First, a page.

Given the religious underpinnings throughout the text, and that she works within the Religious Studies framework professionally, I wondered why she also landed in limbo on the religious front. As she notes, in theological circles “wonder has sometimes been highly regarded as a fitting response to the divine and to the intricate marvels of the created world,” (p. 21) and “the Augustinian association of curiosity, vanity, and pride, on the one hand, and wonder, humility, and ignorance, on the other hand, has never faded entirely from Christian thought” (p. 22). These references are to Augustine of Hippo (354-430), who is frequently characterized as a figure who opened the era of Medieval philosophy. Nicholas of Cusa (1401-1464) is said to mark its end point, more or less
While Augustine tended to look inwardly, Nicholas, a theologian, cosmologist, and influential philosopher extended his vision outward and directed it toward nature. Augustine wrote “Understanding is the reward of faith. Therefore, seek not to understand that thou mayest believe, but believe that thou mayest understand” (in Joannis Evangelium tractatus, XXIX, 6); Nicolas, in his On Learned Ignorance (De docta ignorantia, 1440), simply defines the learned man as one who is aware of his own ignorance. Sideris’ view seems to align with Augustine’s moral underpinnings and meditative embrace of wonder. Nicholas is more in line with her ignorance-based advocacy as expressed in the views of the contemporary figures she introduces to support her view, although they do not use his theological and religious framing. It seems that Nicholas espoused an ignorance-based philosophy that intersects with Sideris proposal, but she does not acknowledge or critique this precursor. Given that Di Cusa wrote on learned ignorance, and saw ignorance as a form of humility in the face of the infinity of God, it is a striking omission.
Of course, there are many ways to frame wonder, nature, the exigencies of modern science, the generational debates about what science and knowledge are, and the interpretations as to why science began its ascendancy in the west. In terms of the current trend to blame the rise of modern science and technology for many of our ills, which seemed to echo at times in Consecrating Science, perhaps it is useful to think about the terrain that led to the decline of the spiritual mythology of the Church. To return to her statement that wonder is not always a positive or affirming experience, it is clear that, for example, glorifying God and reverence for nature’s wonders proved ineffective in solving pressing problems like the Black Plague at the end of the Middle Ages, for example. When prayer, ecstatic mysticism, scapegoating, medicine based on sympathetic magic, and so forth, all came up short, is it surprising that people looked outward, deciding we needed better methods for studying nature and the outside environment? Their revised orientation did not displace wonder, nor did the movement toward a larger investigative toolbox mean that subsequent changes happened in a linear fashion. Nor should we assume that the changes suggest a progressive story, as ensuing generational debates underscore. Rather, just as our deliberations about nature and the environment today come in many flavors, within each generational culture we can identify all shades of values, nuances, and dispositions. Despite the increased interest in developing new tools, God continued to hold a transcendent position within scientific studies well into the Darwinism paradigm, and even today some see God as the precursor to Big Bang cosmologies. Needless to say, the range of views on wonder and experience— both positive and negative — evinced (and evince) many opinions. Indeed, perhaps our awareness of global warming is comparable to the how the plague moved the needle is some way we cannot yet cogently define?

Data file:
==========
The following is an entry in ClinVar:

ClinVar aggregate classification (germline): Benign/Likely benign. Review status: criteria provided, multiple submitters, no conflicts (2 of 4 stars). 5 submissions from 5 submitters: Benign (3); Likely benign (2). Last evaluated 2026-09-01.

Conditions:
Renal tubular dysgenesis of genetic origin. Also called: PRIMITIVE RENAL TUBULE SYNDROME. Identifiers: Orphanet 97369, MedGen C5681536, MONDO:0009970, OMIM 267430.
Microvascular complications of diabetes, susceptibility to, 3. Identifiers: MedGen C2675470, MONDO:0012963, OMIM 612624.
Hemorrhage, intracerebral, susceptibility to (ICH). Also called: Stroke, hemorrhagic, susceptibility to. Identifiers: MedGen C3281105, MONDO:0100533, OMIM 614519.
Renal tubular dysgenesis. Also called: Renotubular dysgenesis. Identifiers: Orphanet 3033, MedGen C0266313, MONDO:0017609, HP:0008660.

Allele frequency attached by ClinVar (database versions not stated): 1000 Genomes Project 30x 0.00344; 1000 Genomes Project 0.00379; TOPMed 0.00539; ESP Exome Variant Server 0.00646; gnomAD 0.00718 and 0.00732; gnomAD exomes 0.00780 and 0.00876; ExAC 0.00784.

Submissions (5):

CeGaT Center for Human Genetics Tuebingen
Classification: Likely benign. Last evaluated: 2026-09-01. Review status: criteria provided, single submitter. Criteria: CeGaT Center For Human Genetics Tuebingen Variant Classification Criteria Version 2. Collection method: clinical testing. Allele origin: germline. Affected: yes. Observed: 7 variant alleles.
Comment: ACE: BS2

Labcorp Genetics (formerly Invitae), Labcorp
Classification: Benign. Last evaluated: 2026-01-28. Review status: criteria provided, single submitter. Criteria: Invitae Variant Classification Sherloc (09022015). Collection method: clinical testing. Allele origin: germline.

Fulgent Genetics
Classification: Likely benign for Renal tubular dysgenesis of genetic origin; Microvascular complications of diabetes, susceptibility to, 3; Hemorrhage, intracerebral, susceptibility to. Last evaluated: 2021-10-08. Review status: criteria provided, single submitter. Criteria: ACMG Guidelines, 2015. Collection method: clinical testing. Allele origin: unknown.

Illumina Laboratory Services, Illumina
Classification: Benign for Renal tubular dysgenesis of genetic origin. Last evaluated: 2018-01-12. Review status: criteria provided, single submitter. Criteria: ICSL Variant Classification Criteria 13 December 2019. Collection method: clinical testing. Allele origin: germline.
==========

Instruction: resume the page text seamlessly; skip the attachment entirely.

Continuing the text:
That said, I really found the book a stimulating read. Also, I would be remiss not to acknowledge that at times Sideris seems to recognize that science is a valid way of knowing, even as she seems to denounce some of the philosophic rhetoric used to define it throughout the book.
“Scientific investigation entails a heuristic narrowing of this subject, and this narrowing of its subject, and this narrowing process entails that certain elements of the problem be isolated or abstracted from some larger context. The processes deployed in scientific investigation — isolating, abstracting, simplifying, objectifying — have a proper role to play and are not in themselves suspect or unethical. These terms signal practices of disciplined engagement that enable interrogation of some concrete, delimited phenomenon. Only when knowledge gained through such practices is invested with claims to ultimate meaning or superior and totalizing reality does science overstep its bounds.” (p. 172).
In summary, as much as I enjoyed having a dialogue with the book, I did not think that Sideris’ meditation on wonder fit seamlessly with her promotion of an ignorance-based knowing. I do, however, fully support her valuation of the humanities. I also applaud her for writing a book that attempts to grapple with difficult and challenging questions. Engaging with her ideas is well worth the read given her talent for thinking about ideas in a complex way.
Ione, A. (2005). Innovation and Visualization: Trajectories, Strategies, and Myths (Consciousness, Literature and the Arts 1). Amsterdam, Rodopi.